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GHawk

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  1. Totally agree, I'm not willing to take the risks that I was a few years ago after losing people I know to crashes that could've easily happened to me. We'll be trying for kids soon and I have no desire to miss an entire year of their lives for another deployment or two. I'm grateful for the experience, the opportunities, and the friends I've made along the way, but I'm happy that my time with the Army seems to be nearing an end.
  2. The 10 year ADSO will actually prevent all but the youngest street-to-seaters from making the jump, I graduated flight school right after turning 24 and the AF won't take you after 33 without a waiver. I enlisted at 17 and had five years in when I commissioned. This change will all but put an end to that option unless a pilot did Army FW and is considered a rated applicant. I wonder if that played into the decision at all, or if the convenient math was just a coincidence.
  3. @zaurusThanks! Had a couple guys try to crossover before their ADSOs were up and got blackballed real hard in the battalion (which is the entire aviation community in my state) so I wanted to make sure I was clean before I took my shot. I wanted to fly Black Hawks since the 4th grade and didn't really consider anything beyond that. Never expected to fly for a living until the airlines started giving rotary guys a chance. Only rated in the 60A/L/M, going to the C-130. Most definitely, will probably be looking at 25 years by the time I can even think about retiring. Glad the AF has had some success with us refugees! I personally never want to fly anything I can't stand up and use a bathroom in ever again, but that's just me haha.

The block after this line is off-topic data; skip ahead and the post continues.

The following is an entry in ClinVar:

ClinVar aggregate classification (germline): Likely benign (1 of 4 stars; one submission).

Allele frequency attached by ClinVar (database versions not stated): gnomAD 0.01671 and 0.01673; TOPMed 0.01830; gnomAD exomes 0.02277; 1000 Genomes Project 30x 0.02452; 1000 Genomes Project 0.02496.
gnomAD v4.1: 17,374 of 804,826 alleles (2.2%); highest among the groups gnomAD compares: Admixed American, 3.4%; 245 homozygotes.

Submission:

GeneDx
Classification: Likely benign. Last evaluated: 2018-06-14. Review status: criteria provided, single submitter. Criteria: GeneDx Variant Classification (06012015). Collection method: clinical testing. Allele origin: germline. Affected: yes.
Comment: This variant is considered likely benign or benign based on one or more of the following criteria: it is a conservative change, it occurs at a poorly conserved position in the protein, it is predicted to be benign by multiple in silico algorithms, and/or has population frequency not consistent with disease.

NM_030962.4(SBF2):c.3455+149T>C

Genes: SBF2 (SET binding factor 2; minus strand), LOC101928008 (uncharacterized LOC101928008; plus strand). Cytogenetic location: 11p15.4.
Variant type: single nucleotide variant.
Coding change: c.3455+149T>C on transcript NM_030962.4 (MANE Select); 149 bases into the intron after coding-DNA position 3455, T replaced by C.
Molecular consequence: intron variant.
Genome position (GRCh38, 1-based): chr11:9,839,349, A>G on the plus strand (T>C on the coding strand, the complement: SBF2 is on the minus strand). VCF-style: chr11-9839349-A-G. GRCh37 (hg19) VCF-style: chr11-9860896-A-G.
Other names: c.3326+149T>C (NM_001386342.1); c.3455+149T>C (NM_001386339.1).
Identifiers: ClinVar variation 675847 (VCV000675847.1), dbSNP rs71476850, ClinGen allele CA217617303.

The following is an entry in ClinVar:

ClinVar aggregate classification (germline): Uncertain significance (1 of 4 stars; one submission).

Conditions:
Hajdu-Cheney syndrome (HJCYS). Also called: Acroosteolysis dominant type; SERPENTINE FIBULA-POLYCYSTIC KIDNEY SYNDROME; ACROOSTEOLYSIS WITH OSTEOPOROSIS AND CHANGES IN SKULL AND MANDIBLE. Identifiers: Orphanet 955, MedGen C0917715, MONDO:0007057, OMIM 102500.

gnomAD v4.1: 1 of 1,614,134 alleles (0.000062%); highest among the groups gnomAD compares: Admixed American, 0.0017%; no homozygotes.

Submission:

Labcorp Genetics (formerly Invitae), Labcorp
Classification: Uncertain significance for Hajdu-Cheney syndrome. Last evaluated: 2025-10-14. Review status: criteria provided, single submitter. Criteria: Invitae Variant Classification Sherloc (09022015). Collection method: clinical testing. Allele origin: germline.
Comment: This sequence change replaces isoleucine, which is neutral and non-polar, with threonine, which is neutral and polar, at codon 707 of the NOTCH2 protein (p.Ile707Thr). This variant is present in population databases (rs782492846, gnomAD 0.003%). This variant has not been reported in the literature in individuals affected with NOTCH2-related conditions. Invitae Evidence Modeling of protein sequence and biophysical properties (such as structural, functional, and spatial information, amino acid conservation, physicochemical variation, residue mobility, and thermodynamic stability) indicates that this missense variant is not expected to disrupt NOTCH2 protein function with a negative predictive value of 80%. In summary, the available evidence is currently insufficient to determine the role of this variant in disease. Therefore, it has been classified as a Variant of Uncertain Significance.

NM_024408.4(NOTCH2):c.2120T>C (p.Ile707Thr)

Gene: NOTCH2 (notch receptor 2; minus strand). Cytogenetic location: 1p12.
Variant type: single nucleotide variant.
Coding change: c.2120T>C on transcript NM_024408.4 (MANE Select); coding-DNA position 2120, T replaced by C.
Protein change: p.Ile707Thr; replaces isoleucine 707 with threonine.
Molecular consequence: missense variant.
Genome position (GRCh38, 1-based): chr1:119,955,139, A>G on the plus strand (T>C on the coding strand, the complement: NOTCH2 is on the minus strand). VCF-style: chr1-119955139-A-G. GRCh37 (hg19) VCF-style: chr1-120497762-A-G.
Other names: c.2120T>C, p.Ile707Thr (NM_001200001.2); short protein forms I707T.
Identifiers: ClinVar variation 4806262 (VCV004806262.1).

4. I'm sure it's been beat to death but I'm curious what everyone's thoughts are on the matter, both from a personal and academic standpoint. Do you think it will help retention? Hurt recruiting (reduced quantity/quality of applicants)? What could the Army have done instead of forcing pilots to stay in longer? Was it the regional airlines drawing pilots out of the Army or were they slowly being pushed out by deployments, additional duties, etc.? The Army brass claimed they increased it to 10 years to establish parity with the USAF but left out the part where it takes twice as long and up to 10x as much money to train an Air Force pilot. Do you believe the parity argument has merit? I'm a flight company commander in the ARNG, a regional airline pilot, and have been hired to fly heavies for an ANG unit (a 10 year ADSO I'm happy to sign on for). Beyond my personal curiosity, I'm trying to compile data for my master's program capstone. I've attached a link to my survey and any responses are greatly appreciated. Thanks for your time!
  5. I would think a PPL could only help you, there was maybe one or two guys in my BOLC class that had it (in 2013) and they certainly picked up on things a little faster than us zero-time guys. I'd say if you can get a deal on it and want to fly, go for it! Just don't do it for the sole purpose of looking good in front of a board (unless it's an ANG/AFR fixed-wing board, for which PPLs are basically a bare minimum requirement to even apply these days).
  6. I'm currently a flight company commander in the ARNG and we pull our crew chiefs, almost exclusively, from the 15Ts in the maintenance company. I don't know how active duty handles it but that's how every crew chief starts out for us.
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